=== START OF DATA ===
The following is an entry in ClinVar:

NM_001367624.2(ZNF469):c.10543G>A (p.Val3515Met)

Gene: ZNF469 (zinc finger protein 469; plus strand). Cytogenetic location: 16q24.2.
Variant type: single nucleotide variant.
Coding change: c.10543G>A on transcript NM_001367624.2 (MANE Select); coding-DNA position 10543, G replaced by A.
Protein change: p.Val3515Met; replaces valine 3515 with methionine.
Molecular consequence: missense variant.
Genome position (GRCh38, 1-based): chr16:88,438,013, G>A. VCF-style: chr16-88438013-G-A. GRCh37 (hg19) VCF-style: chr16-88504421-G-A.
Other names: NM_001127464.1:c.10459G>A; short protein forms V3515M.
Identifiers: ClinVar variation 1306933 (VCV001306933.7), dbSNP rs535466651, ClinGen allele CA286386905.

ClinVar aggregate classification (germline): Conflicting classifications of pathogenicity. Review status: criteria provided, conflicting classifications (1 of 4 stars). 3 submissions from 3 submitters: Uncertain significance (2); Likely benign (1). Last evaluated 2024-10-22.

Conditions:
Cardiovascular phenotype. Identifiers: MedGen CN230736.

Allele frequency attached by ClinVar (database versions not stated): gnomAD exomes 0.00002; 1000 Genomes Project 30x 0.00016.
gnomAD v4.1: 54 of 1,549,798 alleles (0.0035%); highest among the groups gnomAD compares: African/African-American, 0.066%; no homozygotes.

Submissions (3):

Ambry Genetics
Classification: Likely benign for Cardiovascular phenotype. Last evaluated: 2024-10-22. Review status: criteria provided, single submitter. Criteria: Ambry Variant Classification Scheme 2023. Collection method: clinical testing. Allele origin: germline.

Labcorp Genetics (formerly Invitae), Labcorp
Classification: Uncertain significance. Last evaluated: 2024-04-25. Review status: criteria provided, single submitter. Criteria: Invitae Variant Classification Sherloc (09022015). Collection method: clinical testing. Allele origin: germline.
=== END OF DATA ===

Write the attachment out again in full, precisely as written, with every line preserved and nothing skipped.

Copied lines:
The following is an entry in ClinVar:

NM_001367624.2(ZNF469):c.10543G>A (p.Val3515Met)

Gene: ZNF469 (zinc finger protein 469; plus strand). Cytogenetic location: 16q24.2.
Variant type: single nucleotide variant.
Coding change: c.10543G>A on transcript NM_001367624.2 (MANE Select); coding-DNA position 10543, G replaced by A.
Protein change: p.Val3515Met; replaces valine 3515 with methionine.
Molecular consequence: missense variant.
Genome position (GRCh38, 1-based): chr16:88,438,013, G>A. VCF-style: chr16-88438013-G-A. GRCh37 (hg19) VCF-style: chr16-88504421-G-A.
Other names: NM_001127464.1:c.10459G>A; short protein forms V3515M.
Identifiers: ClinVar variation 1306933 (VCV001306933.7), dbSNP rs535466651, ClinGen allele CA286386905.

ClinVar aggregate classification (germline): Conflicting classifications of pathogenicity. Review status: criteria provided, conflicting classifications (1 of 4 stars). 3 submissions from 3 submitters: Uncertain significance (2); Likely benign (1). Last evaluated 2024-10-22.

Conditions:
Cardiovascular phenotype. Identifiers: MedGen CN230736.

Allele frequency attached by ClinVar (database versions not stated): gnomAD exomes 0.00002; 1000 Genomes Project 30x 0.00016.
gnomAD v4.1: 54 of 1,549,798 alleles (0.0035%); highest among the groups gnomAD compares: African/African-American, 0.066%; no homozygotes.

Submissions (3):

Ambry Genetics
Classification: Likely benign for Cardiovascular phenotype. Last evaluated: 2024-10-22. Review status: criteria provided, single submitter. Criteria: Ambry Variant Classification Scheme 2023. Collection method: clinical testing. Allele origin: germline.

Labcorp Genetics (formerly Invitae), Labcorp
Classification: Uncertain significance. Last evaluated: 2024-04-25. Review status: criteria provided, single submitter. Criteria: Invitae Variant Classification Sherloc (09022015). Collection method: clinical testing. Allele origin: germline.